The FEI General Assembly is taking place this week in Moscow, Russia with 120 different nations in attendance. This morning the delegates approved the proposed changes to the FEI General Regulations, following a standalone vote on a rule requiring the use of protective headgear for all disciplines, with delegates voting strongly in favor of implementation on January 1, 2021. The changes to the General Regulations can be viewed here.
The helmet rule used to allow individual disciplines to choose their own head protection rules, but the new rule requires helmets for all FEI disciplines at all times while mounted. Failure to wear a helmet will result in a yellow card.
The original rule was proposed effective of January 1, 2020, but the Netherlands requested a one-year delay to prepare and allow helmet manufacturers to be ready to meet the demand.
While ASTM/SEI approved helmets have been required for all phases and while mounted at all times at USEF/USEA recognized events since 2011, the FEI rules superseded the USEF Rules for Eventing allowing riders to wear top hats in dressage. The wearing of top hats has been diminishing in use over the years but was still seen at major events especially among European riders.
Outgoing Chair of the FEI Medical Committee Dr. Peter Whitehead reiterated the need for riders to use only protective headgear in compliance with international testing standards.
The chair of the FEI Eventing Committee, David O’Connor, gave his report mid-morning and updated delegates on activities within the discipline in 2019, including a very successful Pan American Games in Lima, which will leave a valuable legacy for the sport in Peru and neighboring countries. He also highlighted the success of the Olympic format tests that had been held during the year in the build-up to Tokyo 2020.
O’Connor spoke about the FEI Eventing Risk Management plan and the work that had been done that has resulted in a reduction in the number of horse falls. He also advised delegates of the Eventing summit that will be held at Aintree next year (January 24-26).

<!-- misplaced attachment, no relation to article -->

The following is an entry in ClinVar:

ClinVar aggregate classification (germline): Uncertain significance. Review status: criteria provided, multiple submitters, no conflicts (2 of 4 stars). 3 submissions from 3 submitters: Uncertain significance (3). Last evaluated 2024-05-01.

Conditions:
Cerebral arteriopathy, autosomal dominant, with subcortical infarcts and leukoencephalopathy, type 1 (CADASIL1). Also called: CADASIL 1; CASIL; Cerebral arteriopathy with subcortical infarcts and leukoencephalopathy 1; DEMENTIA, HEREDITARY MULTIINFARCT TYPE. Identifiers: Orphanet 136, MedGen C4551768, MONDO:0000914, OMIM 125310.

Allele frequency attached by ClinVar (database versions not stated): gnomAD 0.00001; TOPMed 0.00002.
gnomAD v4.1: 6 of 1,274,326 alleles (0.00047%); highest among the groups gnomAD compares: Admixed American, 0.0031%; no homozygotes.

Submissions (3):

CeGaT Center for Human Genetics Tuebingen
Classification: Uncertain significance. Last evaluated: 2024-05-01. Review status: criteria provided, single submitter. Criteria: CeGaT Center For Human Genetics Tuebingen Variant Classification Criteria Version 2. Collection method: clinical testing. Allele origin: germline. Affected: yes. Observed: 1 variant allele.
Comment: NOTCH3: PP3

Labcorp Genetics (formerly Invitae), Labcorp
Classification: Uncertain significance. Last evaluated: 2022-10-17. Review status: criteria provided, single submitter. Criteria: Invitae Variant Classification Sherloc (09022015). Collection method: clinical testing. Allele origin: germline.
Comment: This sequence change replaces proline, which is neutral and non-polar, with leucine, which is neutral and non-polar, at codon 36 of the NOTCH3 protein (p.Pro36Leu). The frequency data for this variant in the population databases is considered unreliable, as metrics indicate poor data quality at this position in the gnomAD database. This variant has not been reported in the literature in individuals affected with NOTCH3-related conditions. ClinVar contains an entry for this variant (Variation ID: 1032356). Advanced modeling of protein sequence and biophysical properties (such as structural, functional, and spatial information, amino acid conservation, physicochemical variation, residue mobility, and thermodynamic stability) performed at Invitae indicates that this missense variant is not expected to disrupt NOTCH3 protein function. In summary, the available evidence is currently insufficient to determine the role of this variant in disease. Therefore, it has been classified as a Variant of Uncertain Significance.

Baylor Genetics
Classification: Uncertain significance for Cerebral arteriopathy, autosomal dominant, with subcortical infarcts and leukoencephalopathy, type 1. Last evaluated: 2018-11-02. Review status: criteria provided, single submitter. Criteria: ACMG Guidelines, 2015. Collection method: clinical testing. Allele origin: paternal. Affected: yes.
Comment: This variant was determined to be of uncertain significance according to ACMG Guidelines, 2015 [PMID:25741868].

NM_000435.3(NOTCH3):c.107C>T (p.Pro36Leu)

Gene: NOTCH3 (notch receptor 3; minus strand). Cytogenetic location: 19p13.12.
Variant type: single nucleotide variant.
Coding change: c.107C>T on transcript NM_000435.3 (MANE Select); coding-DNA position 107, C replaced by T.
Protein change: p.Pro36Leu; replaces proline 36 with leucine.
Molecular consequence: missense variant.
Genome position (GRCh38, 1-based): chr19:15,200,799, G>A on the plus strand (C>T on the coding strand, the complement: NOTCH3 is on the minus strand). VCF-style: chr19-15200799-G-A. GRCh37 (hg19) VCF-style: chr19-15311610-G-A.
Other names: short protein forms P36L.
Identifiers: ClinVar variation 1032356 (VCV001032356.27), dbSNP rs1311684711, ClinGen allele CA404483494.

All the major contenders passed the eventing final horse inspection at the Tokyo Olympics and will carry on to contest the show jumping phase in a few hours’ time.
The ground jury (Nick Burton, GBR, Christina Klingspor, SWE, and the U.S.A.’s Jane Hamlin) and vets only failed to accept one horse - Fantastic Frieda, ridden by Poland’s Joanna Pawlak, who had completed the cross-country in 41st place with a refusal and 25.2 time-faults.
The FEI has announced that the Swiss horse Jet Set, ridden by Robin Godel has had to be euthanized after pulling up extremely lame on the Sea Forest Cross Country Course during Equestrian Eventing at the Olympic Games Tokyo 2020 on August 1, 2021.
In 2002, at the age of 15, I was at my Aunt and Uncle’s farm in Maine while Tremaine Cooper was there building some cross-country jumps. I helped him build a trakehner, not realizing that this day would set the course for my future. A few weeks later he called asking if I could help him at Millbrook Horse Trials. From there I helped Tremaine during most of my school vacations and throughout the summers. After graduating high school I kept at it never looking back. I lived the gypsy lifestyle for about six years going from coast to coast and event to event. In 2013 my wife Kathryn and I settled down in Lexington, Kentucky. These days I spend roughly 60-75 percent of my time on the road preparing events or building private schooling areas. I’ve had the privilege of being involved with some really great events around the states and have cultivated many friendships all over the country. In 2019 I was asked to be a part of Team Evans Olympic cross-country building crew. As I write this I am on my third trip to Tokyo. Here’s a day in Tokyo . . .
The British team cemented their gold medal position at the Tokyo Olympics with three magnificent cross-country performances, all clear inside the time. Added to that, their first rider, Oliver Townend, holds pole position individually after the dressage leader, Germany’s Michael Jung, picked up 11 penalties for triggering a frangible device.